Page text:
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Here's What You Should Know About Uterine Fibroids

Black women are 2–3 times more likely to have fibroids, to develop them at younger ages, to have bigger fibroids, to have more fibroids, and to have more symptoms.

Between 20% and 80% of people with a uterus will develop uterine fibroids in their lifetime. And relative to white women, Black women are 2–3 times more likely to have fibroids, to develop them at younger ages, to have bigger fibroids, to have more fibroids, and to have more symptoms. This is an alarmingly high number and while uterine fibroids are most often nonthreatening, they can cause immense pain and suffering. So to get more information, we spoke with Dr. Eric Hardee, cofounder of Houston Fibroids, and board-certified by the American College of Radiology. Dr. Hardee has been treating uterine fibroids in the Houston area for over 20 years.

To start — what exactly are fibroids?

Fibroids are benign tumors that arise from smooth muscle cells of the uterus. They are noncancerous growths of the uterus that often appear during childbearing years. Also called leiomyomas (lie-o-my-O-muhs) or myomas, uterine fibroids aren't associated with an increased risk of uterine cancer and almost never develop into cancer.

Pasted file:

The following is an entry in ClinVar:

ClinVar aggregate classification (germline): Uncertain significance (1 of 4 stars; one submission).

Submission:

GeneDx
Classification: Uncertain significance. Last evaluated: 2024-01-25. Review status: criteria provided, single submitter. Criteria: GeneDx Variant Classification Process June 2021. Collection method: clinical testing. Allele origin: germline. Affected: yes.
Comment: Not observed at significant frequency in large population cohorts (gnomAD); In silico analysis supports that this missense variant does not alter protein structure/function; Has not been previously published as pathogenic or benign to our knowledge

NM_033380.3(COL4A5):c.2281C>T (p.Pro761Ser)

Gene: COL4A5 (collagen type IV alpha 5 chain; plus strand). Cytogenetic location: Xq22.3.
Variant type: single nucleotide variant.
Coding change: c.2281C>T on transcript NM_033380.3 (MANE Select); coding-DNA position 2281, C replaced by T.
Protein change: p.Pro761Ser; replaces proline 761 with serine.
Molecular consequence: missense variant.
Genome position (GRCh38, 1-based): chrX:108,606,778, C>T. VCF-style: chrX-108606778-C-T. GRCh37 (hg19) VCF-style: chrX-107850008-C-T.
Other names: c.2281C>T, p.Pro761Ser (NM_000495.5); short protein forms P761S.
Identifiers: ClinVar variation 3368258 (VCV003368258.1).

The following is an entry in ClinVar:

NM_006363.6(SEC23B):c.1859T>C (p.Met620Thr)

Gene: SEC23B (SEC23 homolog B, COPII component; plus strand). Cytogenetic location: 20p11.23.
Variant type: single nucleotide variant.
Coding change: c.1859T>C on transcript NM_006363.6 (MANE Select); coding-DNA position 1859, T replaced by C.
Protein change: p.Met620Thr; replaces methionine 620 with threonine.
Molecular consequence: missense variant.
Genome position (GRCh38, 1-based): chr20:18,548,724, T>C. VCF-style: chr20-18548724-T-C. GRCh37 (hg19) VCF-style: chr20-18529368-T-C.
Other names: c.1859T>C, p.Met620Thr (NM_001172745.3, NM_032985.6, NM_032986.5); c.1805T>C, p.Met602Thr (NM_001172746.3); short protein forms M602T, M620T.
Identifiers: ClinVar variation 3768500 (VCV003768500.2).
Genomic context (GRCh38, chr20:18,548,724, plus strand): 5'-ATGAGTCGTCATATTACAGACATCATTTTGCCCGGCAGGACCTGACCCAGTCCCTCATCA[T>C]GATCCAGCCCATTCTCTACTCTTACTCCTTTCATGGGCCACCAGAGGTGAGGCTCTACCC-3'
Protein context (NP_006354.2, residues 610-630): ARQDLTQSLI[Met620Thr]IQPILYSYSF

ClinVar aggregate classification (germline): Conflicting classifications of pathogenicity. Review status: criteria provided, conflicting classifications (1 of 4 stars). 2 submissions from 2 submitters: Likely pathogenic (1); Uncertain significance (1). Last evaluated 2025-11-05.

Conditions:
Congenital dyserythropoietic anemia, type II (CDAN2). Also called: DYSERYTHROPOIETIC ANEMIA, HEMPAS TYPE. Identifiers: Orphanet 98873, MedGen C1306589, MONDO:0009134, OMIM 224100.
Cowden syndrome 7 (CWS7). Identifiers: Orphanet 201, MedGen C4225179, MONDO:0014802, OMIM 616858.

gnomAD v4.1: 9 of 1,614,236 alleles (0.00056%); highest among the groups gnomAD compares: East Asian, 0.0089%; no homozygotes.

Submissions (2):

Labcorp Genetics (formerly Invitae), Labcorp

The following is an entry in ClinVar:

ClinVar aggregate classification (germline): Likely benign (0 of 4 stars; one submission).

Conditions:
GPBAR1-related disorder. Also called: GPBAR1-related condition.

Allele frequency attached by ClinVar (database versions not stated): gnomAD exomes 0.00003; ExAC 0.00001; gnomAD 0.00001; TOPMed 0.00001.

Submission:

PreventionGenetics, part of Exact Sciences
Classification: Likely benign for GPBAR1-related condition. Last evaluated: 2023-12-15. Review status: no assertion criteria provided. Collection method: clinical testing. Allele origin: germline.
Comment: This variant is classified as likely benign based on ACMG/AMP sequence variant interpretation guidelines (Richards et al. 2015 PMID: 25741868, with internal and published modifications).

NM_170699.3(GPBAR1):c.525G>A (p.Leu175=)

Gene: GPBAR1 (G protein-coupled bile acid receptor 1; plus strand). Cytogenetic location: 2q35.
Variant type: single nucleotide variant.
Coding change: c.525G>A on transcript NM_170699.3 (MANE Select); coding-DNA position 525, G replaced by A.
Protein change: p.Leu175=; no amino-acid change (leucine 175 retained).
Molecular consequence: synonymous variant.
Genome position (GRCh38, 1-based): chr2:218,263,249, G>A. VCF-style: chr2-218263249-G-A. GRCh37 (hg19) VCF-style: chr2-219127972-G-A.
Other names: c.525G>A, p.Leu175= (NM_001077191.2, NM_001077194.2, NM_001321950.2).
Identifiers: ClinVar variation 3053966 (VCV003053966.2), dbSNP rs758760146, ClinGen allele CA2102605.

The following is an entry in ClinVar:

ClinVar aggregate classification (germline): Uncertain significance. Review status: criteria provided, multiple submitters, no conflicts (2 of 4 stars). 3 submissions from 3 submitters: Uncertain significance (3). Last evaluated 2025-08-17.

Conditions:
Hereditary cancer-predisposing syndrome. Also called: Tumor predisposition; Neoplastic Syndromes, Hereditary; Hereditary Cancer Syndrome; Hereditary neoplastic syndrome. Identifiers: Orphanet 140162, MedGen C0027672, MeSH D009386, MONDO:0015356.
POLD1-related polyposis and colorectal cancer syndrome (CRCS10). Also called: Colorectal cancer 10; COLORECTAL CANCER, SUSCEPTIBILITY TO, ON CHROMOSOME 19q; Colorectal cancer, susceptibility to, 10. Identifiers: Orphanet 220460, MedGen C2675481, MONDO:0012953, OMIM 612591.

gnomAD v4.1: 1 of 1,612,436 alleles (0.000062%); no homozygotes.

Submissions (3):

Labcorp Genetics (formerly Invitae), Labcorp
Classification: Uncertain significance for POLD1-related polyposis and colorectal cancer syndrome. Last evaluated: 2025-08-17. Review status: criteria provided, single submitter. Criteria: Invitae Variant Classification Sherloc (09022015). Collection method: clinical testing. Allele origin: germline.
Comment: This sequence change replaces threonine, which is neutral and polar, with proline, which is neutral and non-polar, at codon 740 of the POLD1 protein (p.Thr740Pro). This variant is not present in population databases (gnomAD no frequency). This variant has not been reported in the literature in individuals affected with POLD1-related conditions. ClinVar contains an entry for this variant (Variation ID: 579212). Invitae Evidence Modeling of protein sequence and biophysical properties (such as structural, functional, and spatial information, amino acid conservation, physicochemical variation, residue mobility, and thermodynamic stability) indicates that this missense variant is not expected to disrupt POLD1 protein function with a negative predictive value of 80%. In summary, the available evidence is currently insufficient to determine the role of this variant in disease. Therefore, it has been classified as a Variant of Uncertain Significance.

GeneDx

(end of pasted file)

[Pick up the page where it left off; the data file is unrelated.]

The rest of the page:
They range in size from seedlings, undetectable by the human eye, to bulky masses that can distort and enlarge the uterus. You can have a single fibroid or multiple ones. In extreme cases, multiple fibroids can expand the uterus so much that it reaches the rib cage and can add weight.

Do we know what causes uterine fibroids?

While the precise cause of fibroids is unknown, hormones promote their development. There are numerous factors that increase the risk of developing fibroids which may include but is not limited to early onset of menses, lack of pregnancy/childbirth, use of birth control pills before age 16, obesity, as well as specific genetic mutations.

Who is primarily impacted by uterine fibroids?

Fibroids are most common in women who are 30–40 years old, but they can occur at any age. They occur more often in Black women than in white women. In fact, the lifetime prevalence of fibroids is approximately 80% in Black women and 70% of Caucasian women. Black women are also more likely to develop larger fibroids and be more symptomatic.

What symptoms should people be on the lookout for?

The most common symptom of uterine fibroids include:

— Heavy menstrual bleeding, which can be severe enough to cause anemia and can lead to iron-replacement therapy or even blood transfusions. Dr. Hardee adds, "We have treated many women who had to endure several blood transfusions every year due to heavy bleeding. Women can suffer from such heavy menstrual cycles that they are forced to miss time from work every month."

— Severe pelvic pain or pressure

— Bulk-related symptoms related to the size of the uterus and fibroids

— Urinary frequency is one of the most common, caused by large fibroids sitting directly on top of the bladder

— Pressure/heaviness

— Painful sexual intercourse

— Low back pain

— Leg pain, swelling, heaviness

How are uterine fibroids diagnosed?

Menopausal women and women who are spotting between menstrual cycles may also need an endometrial biopsy. But fibroids are initially diagnosed clinically based on a patient’s history and physical exam. Once suspected, the diagnosis of fibroids is usually confirmed with imaging such as pelvic ultrasound. Though, an MRI is the best way to accurately visualize fibroids and develop a treatment plan.